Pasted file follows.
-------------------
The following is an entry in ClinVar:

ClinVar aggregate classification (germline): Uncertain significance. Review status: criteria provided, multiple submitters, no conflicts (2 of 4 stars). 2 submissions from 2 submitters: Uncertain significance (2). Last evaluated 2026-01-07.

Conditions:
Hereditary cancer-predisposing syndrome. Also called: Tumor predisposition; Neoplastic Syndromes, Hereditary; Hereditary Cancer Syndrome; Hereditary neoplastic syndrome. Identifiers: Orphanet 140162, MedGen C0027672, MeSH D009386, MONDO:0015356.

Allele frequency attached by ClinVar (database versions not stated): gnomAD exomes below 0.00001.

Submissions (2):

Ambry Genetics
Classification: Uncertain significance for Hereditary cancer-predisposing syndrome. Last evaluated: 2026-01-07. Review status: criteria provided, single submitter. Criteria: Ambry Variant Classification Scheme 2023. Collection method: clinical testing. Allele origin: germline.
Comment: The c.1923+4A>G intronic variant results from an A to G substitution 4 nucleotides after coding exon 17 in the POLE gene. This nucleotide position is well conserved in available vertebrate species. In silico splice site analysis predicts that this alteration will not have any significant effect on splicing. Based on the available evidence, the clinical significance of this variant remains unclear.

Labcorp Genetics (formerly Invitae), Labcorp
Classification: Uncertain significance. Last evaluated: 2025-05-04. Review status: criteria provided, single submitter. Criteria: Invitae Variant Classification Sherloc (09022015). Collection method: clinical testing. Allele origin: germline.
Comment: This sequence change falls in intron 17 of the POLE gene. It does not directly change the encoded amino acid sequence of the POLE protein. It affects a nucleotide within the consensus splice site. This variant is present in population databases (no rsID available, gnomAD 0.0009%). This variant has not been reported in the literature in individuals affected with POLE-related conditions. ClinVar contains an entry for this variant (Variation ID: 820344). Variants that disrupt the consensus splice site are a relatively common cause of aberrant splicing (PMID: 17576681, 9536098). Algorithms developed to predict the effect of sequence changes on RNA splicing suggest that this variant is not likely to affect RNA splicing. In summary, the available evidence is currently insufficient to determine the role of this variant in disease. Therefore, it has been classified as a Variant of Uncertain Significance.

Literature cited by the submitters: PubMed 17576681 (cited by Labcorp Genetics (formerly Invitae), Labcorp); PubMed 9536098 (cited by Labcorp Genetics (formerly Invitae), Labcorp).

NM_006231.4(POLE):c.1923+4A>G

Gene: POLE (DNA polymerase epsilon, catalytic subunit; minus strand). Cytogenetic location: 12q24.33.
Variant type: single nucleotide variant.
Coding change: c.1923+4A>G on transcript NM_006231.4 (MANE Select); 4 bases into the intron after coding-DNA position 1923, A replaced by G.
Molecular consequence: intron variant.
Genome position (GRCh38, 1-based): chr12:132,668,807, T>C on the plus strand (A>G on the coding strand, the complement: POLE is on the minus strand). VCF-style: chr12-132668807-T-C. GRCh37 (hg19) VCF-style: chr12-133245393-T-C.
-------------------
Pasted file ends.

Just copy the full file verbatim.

The following is an entry in ClinVar:

ClinVar aggregate classification (germline): Uncertain significance. Review status: criteria provided, multiple submitters, no conflicts (2 of 4 stars). 2 submissions from 2 submitters: Uncertain significance (2). Last evaluated 2026-01-07.

Conditions:
Hereditary cancer-predisposing syndrome. Also called: Tumor predisposition; Neoplastic Syndromes, Hereditary; Hereditary Cancer Syndrome; Hereditary neoplastic syndrome. Identifiers: Orphanet 140162, MedGen C0027672, MeSH D009386, MONDO:0015356.

Allele frequency attached by ClinVar (database versions not stated): gnomAD exomes below 0.00001.

Submissions (2):

Ambry Genetics
Classification: Uncertain significance for Hereditary cancer-predisposing syndrome. Last evaluated: 2026-01-07. Review status: criteria provided, single submitter. Criteria: Ambry Variant Classification Scheme 2023. Collection method: clinical testing. Allele origin: germline.
Comment: The c.1923+4A>G intronic variant results from an A to G substitution 4 nucleotides after coding exon 17 in the POLE gene. This nucleotide position is well conserved in available vertebrate species. In silico splice site analysis predicts that this alteration will not have any significant effect on splicing. Based on the available evidence, the clinical significance of this variant remains unclear.

Labcorp Genetics (formerly Invitae), Labcorp
Classification: Uncertain significance. Last evaluated: 2025-05-04. Review status: criteria provided, single submitter. Criteria: Invitae Variant Classification Sherloc (09022015). Collection method: clinical testing. Allele origin: germline.
Comment: This sequence change falls in intron 17 of the POLE gene. It does not directly change the encoded amino acid sequence of the POLE protein. It affects a nucleotide within the consensus splice site. This variant is present in population databases (no rsID available, gnomAD 0.0009%). This variant has not been reported in the literature in individuals affected with POLE-related conditions. ClinVar contains an entry for this variant (Variation ID: 820344). Variants that disrupt the consensus splice site are a relatively common cause of aberrant splicing (PMID: 17576681, 9536098). Algorithms developed to predict the effect of sequence changes on RNA splicing suggest that this variant is not likely to affect RNA splicing. In summary, the available evidence is currently insufficient to determine the role of this variant in disease. Therefore, it has been classified as a Variant of Uncertain Significance.

Literature cited by the submitters: PubMed 17576681 (cited by Labcorp Genetics (formerly Invitae), Labcorp); PubMed 9536098 (cited by Labcorp Genetics (formerly Invitae), Labcorp).

NM_006231.4(POLE):c.1923+4A>G

Gene: POLE (DNA polymerase epsilon, catalytic subunit; minus strand). Cytogenetic location: 12q24.33.
Variant type: single nucleotide variant.
Coding change: c.1923+4A>G on transcript NM_006231.4 (MANE Select); 4 bases into the intron after coding-DNA position 1923, A replaced by G.
Molecular consequence: intron variant.
Genome position (GRCh38, 1-based): chr12:132,668,807, T>C on the plus strand (A>G on the coding strand, the complement: POLE is on the minus strand). VCF-style: chr12-132668807-T-C. GRCh37 (hg19) VCF-style: chr12-133245393-T-C.